This is where having hands-on access to a Google Analytics profile with all of the above-mentioned topics enabled comes in handy. You’ll have your own real-life application to test when test time comes.
How it Works
To take the test, you will need to create an account for the Google Testing Center. This is a separate login from your main Google account. Be sure to use an email address that always will be yours, in order to access your account and results, or at least one that will be yours for the next 18 months, as that is how long your certificate will be good for.
The test consists of 70 questions, and you have 90 minutes to complete it. The test can be paused to stop the timer, so you can take more time. Altogether, you can spread the time out over a total of 48 hours to complete the test.
Why are you allowed to stop and start? Because it’s an open book test. While you might want to take the test without any help so that you can really gauge your skills, you have the option to open up Google Analytics and try the questions hands-on or simply search Google for any questions you’re unsure of.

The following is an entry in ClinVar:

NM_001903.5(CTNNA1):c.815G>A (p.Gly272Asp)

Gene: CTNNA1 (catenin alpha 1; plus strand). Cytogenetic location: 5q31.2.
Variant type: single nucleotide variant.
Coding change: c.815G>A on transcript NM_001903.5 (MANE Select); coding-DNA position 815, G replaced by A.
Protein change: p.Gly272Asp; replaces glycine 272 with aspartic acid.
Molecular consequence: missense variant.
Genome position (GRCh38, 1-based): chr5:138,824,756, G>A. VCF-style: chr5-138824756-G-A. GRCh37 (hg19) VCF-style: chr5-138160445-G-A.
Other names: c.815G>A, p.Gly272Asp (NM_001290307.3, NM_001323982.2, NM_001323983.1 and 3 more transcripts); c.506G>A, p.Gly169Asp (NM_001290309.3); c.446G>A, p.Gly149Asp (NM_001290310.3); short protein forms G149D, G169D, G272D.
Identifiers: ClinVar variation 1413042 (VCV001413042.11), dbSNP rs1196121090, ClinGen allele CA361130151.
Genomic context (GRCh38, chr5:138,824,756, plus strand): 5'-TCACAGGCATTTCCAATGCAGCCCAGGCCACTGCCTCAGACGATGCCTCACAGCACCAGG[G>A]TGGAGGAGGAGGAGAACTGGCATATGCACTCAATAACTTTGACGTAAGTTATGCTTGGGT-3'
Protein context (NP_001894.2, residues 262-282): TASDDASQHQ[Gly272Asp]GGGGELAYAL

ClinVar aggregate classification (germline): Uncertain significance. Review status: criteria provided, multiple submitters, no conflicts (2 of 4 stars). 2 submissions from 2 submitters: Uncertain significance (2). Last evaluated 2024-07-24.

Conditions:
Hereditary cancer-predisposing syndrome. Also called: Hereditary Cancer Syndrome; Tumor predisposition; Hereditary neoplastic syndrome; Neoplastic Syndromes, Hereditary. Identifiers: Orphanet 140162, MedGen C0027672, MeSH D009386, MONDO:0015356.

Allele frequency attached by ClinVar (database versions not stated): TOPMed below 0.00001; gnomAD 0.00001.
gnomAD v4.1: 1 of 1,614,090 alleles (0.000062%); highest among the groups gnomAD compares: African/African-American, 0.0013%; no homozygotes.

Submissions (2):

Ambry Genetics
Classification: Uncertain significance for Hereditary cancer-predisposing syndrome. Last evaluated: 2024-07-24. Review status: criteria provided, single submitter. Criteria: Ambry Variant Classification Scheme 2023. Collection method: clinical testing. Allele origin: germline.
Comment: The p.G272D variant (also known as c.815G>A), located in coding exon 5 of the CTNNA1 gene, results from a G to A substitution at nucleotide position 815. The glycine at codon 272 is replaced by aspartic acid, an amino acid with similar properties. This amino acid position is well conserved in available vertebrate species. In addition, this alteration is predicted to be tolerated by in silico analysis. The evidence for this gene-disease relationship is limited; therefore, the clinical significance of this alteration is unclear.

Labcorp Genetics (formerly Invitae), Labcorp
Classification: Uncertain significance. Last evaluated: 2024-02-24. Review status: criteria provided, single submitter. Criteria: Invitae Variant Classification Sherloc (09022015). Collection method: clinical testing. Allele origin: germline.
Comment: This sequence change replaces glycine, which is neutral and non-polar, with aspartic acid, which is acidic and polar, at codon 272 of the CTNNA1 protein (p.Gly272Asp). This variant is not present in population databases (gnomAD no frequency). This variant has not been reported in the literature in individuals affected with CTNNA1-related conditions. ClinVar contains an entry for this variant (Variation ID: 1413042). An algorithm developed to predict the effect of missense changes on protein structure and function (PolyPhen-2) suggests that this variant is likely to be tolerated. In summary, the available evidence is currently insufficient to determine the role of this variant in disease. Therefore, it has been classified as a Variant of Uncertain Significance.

To pass the test, you must get at least 80% (or 56 out of the 70 questions) correct. You can mark questions as done or to be reviewed at the end.
If you don’t pass the test the first time, you can take it again after a wait period. Each attempt is $50. You can do a Google search for google analytics test voucher code to find discount codes for 20% – 50% off.
Resources to Keep Open
Since you can have and use any resource throughout the test, here are some you’ll want to have available. These are beneficial, both while taking the test and while working with Google Analytics on a regular basis:
- Google Analytics itself – To save time, open up a profile that has goals, ecommerce tracking, and AdWords integration already set up and pulling in data for reference.
- URL Builder – This helps you manually tag your URLs for website tracking. If you’re not using it to really track individual marketing campaigns involving links, you definitely should consider it.